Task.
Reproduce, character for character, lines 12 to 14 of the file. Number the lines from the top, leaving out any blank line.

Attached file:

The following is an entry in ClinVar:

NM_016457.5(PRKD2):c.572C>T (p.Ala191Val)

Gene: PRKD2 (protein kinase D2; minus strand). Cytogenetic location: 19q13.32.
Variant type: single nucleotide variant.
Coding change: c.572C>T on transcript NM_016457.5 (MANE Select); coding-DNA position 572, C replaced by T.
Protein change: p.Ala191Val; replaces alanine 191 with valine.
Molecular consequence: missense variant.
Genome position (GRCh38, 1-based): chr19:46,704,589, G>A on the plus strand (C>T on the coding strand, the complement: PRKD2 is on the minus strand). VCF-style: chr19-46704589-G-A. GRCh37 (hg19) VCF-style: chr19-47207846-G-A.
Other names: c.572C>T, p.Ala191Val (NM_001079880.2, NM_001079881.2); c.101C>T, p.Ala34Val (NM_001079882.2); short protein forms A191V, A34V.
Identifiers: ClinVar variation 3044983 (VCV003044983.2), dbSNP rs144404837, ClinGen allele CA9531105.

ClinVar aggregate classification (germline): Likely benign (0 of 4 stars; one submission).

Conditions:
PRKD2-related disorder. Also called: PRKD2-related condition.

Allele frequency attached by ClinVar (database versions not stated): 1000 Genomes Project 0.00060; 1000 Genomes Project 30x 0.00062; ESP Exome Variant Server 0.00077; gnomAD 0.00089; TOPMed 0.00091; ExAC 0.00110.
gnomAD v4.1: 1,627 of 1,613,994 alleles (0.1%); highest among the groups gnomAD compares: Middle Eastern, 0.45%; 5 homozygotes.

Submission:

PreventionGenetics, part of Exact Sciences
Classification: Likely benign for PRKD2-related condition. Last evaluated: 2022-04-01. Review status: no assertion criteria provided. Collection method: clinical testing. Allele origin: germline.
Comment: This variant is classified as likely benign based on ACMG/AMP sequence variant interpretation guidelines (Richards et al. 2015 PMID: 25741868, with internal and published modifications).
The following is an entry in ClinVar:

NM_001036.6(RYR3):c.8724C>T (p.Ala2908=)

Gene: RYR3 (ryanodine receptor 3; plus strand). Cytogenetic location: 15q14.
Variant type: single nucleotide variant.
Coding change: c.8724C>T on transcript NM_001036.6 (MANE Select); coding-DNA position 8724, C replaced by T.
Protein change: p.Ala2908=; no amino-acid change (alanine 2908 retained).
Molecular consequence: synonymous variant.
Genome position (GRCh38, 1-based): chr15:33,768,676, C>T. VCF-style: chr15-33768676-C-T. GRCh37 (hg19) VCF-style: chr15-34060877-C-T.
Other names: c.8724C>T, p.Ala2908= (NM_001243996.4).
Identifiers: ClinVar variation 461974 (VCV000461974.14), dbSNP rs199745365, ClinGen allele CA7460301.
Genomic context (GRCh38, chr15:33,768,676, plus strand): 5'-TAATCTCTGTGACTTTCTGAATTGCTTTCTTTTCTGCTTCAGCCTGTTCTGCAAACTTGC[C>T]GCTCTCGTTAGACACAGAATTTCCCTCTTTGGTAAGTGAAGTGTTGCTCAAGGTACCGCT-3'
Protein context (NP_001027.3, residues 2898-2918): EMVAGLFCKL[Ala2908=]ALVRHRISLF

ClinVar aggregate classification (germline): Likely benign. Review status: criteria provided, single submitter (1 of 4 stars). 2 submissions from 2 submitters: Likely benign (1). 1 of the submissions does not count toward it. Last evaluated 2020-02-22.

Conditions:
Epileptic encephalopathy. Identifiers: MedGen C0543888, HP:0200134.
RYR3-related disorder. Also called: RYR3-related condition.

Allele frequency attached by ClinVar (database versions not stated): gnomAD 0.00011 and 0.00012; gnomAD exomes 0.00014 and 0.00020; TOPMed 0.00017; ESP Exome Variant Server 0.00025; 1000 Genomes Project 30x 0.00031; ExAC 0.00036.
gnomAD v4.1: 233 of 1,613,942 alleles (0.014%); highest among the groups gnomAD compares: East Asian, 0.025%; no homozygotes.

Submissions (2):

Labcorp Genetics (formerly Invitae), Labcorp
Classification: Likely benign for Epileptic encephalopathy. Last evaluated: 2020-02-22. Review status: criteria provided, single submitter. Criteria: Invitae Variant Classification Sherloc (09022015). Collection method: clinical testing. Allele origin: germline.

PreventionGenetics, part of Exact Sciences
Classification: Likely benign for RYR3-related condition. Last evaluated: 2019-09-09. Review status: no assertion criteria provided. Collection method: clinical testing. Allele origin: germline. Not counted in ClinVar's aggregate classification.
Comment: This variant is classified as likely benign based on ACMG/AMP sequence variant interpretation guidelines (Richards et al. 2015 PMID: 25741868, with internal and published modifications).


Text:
Conditions:
PRKD2-related disorder. Also called: PRKD2-related condition.

Allele frequency attached by ClinVar (database versions not stated): 1000 Genomes Project 0.00060; 1000 Genomes Project 30x 0.00062; ESP Exome Variant Server 0.00077; gnomAD 0.00089; TOPMed 0.00091; ExAC 0.00110.